The discovery of unmarked graves at a former residential school in the B.C. Interior and the countrywide awakening it set off have been chosen as Canada’s news story of the year by editors in newsrooms across the country.
There were 38 editors in the annual Canadian Press survey who picked the grim discovery at the former Kamloops Indian Residential School as the most compelling and deeply revealing story of 2021. That compared with 31 votes for Canada’s COVID-19 vaccine rollout and 13 for climate change and B.C. weather that saw massive fires in the summer and floods in the fall.
“The announcement of unmarked children’s graves shook most Canadians to their core, even if this information was not new to many First Nations people,” said Christina Spencer, Ottawa Citizen editorial pages editor.
The story broke last May when the Tk’emlups te Secwepemc Nation in Kamloops said a section of land was searched at the former school with ground-penetrating radar and found what were believed to be the remains of up to 215 children. Tk’emlups te Secwepemc Chief Rosanne Casimir said then that they had “a knowing” in their community that the missing children were undocumented deaths.
“Some were as young as three years old,” said Casimir in a statement. “We sought out a way to confirm that knowing out of deepest respect and love for those lost children and their families, understanding that Tk’emlups te Secwepemc is the final resting place of these children.”
The Kamloops Indian Residential School operated between 1890 and 1969, when the federal government took over its operations from the Catholic Church and ran it as a day school until it closed in 1978.
The Truth and Reconciliation Commission’s 4,000-page report detailed mistreatment at Canada’s residential schools, including emotional, physical and sexual abuse of children, and at least 4,100 deaths at the institutions. Canada had more than 130 residential schools, with the last one closing in 1996.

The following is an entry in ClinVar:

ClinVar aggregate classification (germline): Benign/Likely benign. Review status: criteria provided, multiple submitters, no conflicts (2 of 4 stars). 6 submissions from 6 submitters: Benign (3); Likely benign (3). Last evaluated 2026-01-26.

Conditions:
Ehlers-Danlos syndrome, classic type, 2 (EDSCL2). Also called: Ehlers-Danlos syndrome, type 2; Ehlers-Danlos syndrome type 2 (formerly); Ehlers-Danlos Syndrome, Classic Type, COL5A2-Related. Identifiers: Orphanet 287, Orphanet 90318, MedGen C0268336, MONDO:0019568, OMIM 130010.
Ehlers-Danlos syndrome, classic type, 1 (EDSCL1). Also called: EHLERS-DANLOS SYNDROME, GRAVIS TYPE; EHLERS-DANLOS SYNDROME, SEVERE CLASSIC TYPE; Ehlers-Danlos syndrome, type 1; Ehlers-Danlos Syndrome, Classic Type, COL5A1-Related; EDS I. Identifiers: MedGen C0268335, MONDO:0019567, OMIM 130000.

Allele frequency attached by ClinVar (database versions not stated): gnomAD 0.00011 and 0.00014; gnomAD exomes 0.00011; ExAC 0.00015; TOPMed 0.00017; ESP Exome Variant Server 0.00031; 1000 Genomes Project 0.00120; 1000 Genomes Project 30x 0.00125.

Even with that commission finding of thousands of deaths at the schools, many editors who participated in the survey said the discovery of the unmarked graves served as a chilling, consciousness-raising event about Indigenous struggles in Canada.
“The initial discovery of 215 unmarked graves at a former residential school in Kamloops seemed to shake the Canadianness out of Canada,” said Dawn Walton, managing editor at CTV Calgary.
“Despite all the work of the Truth and Reconciliation Commission, it was this revelation, and subsequent discoveries of other unmarked graves, that really made Canadians stop and recognize there is more yet to be done.”
The story made headlines around the world. Across the country, other First Nations began looking for lost children using the same technology.
Chief Cadmus Delorme of Saskatchewan’s Cowessess First Nation said ground-penetrating radar used near the Marieval Indian Residential School discovered 751 unmarked graves, of which 300 have now been identified.
Searches with ground-penetrating radar are also underway in Brantford, Ont., at the former Mohawk Institute Residential School, and in Williams Lake, B.C., at the former St. Joseph’s Mission Residential School.
Flags were lowered for months across Canada in memory of the lost children and the residential school survivors.
Prime Minister Justin Trudeau faced harsh criticism for travelling to Tofino, B.C., for a family vacation on the first National Day for Truth and Reconciliation in September despite receiving an invitation from Casimir to visit the former Kamloops residential school site.
Trudeau then visited in October, where he apologized, saying his vacation decision was a mistake he regretted.
Casimir described the reaction of Canadians to the discovery of unmarked graves as one of immense importance to the school survivors who feel the darkness of their past can no longer be hidden or denied.
“It has been fully overwhelming,” said the chief last June in a field near the residential school. “That said, on behalf of Tk’emlups te Secwepemc, I want to express my deepest gratitude for the outpouring of support.”
Garry Gottfriedson, a former Kamloops residential school student, said the discovery of the unmarked graves is bringing to the surface long-buried truths about the treatment of Indigenous Peoples that Canadians now want to explore.
“That shows the spirit of true Canadians that they really want to learn,” said Gottfriedson, whose poems, songs and books explore Indigenous identity. “They really don’t want to hide anything anymore.”
Canada’s editors described the discovery of the unmarked graves as a moment of change in the country, much bigger than just a news story.
“The children who didn’t return home forced Canada to face its history,” said Sara Hyde, executive producer at CKNW Vancouver.
“It has not only changed the way we think about our history, but it is changing how we think about our reality and will shape political decisions going forward.”